Reinhard Förtsch

Archaeoinformatics, Köln/Berlin
Fellowship: 01.10.2011–31.03.2012; 01.10.–31.12.2019


Reinhard Förtsch received his doctorate in early 1989 at the University of Göttingen under Klaus Fittschen with the dissertation »Archaeological commentary on the villa letters of the younger Pliny« and became a university assistant at the Archaeological Institute of Cologne University. For october 1989 to september 1990 Förtsch traveled the Mediterranean with a grant from the German Archaeological Institute. Back in Cologne, he received his habilitation in 1995 about »Art use and art legitimacy in archaic and early classical Sparta«. Since 1996 he headed the Research Archive for Ancient Sculpture at the University of Cologne. He also teaches as a professor at the University of Cologne. Since August 2012 he is Scientific Director for Information Technologies at the German Archaeological Institute in Berlin. Since 2015 he is an ordinary member of the German Archaeological Institute.

Fields of Research

Archaeoinformatics, Information Theory, Information Systems (

Project outline

Portrait, the individual and singularity in a world of artificial intelligence

The individual and the portrait make a genuine connection. Not only does the "portrait as a figuration of the particular" have the sociological dimension of the conditions of abstraction of a section of a society that has remained small in numbers at all times; it also requires individuality as an existing concept of possibility. This concept faces existential challenges. In addition to brain research and its relativization of fthe ree will, molecular genetics and their certain amount of  determinism, the renaissance of the so-called artificial intelligence with its self-learning systems has recently become another crisis factor in the concept of the individual. To what extent an adaptation and continuation of the concept of the individual will be possible in the medium term? From the point of view of information theory, the focus is always directed on fixations. All those who are not portrayed are part of the sea of unfixed opportunities – at least when the scope gets widened beyond their direct personal acquaintances. this unfixed sea remains anonymous and, in all of its oppressive size and ubiquity, could evoke the constitution of something special, identifiable as a saving need. In the sense of information theory a portrait would be a signal that can be heard out of the background noise of the sea of anonymity. The notion of the identifier (ID) is too narrow here, although it is also the basic element of  information theory. Rather, the term of the signal would be appropriate, in the sense of an identifiable carrier of meaning (whereby the meaning as such is initially irrelevant or yet to be discovered).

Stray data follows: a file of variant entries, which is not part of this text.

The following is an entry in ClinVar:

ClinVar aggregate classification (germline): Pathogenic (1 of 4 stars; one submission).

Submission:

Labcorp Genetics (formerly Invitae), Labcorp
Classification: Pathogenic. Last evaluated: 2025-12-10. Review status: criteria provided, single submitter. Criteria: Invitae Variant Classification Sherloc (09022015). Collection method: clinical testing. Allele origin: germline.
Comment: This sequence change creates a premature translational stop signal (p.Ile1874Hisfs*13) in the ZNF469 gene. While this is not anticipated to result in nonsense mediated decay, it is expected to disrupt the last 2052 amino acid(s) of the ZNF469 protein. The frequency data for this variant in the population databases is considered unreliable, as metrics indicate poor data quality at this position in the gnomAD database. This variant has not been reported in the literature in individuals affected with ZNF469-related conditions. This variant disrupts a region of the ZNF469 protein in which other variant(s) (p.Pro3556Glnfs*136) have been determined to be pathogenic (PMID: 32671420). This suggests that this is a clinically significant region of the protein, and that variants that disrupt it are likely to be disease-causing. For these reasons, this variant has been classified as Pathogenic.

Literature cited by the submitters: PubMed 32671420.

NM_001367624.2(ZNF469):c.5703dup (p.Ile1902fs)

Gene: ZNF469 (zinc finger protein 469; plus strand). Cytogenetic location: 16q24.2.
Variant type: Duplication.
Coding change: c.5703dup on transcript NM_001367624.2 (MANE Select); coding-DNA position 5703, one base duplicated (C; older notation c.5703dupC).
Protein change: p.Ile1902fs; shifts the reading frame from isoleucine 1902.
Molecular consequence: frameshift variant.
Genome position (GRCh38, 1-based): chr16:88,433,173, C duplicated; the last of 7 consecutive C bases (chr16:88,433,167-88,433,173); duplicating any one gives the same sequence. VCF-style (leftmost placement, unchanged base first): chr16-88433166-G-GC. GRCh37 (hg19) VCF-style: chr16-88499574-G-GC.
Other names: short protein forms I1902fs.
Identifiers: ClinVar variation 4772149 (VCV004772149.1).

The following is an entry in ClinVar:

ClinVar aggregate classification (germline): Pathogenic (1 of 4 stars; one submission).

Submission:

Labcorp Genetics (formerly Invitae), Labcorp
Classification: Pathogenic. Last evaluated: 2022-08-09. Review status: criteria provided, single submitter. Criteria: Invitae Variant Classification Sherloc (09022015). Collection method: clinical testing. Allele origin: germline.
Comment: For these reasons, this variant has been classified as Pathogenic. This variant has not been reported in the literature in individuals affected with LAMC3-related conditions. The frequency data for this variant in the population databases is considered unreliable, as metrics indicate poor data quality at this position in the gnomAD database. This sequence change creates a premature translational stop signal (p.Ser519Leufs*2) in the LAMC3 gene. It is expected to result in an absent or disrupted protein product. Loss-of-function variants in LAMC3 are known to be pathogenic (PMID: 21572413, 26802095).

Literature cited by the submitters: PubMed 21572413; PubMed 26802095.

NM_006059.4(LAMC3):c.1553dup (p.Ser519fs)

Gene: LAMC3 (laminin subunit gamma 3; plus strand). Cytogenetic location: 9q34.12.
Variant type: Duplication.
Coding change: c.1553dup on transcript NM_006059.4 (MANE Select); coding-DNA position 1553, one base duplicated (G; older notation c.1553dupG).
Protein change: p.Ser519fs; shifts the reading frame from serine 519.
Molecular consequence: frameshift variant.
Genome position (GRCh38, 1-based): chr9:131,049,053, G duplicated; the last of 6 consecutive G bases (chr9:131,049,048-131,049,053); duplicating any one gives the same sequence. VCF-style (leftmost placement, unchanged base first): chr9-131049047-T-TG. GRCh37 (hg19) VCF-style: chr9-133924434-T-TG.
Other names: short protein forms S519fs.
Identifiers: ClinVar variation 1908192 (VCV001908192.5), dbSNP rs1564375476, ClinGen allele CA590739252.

Publications (Selection)

Since 1996 i published a suite of information systems that today form the research data environment, with about 4 millions of data (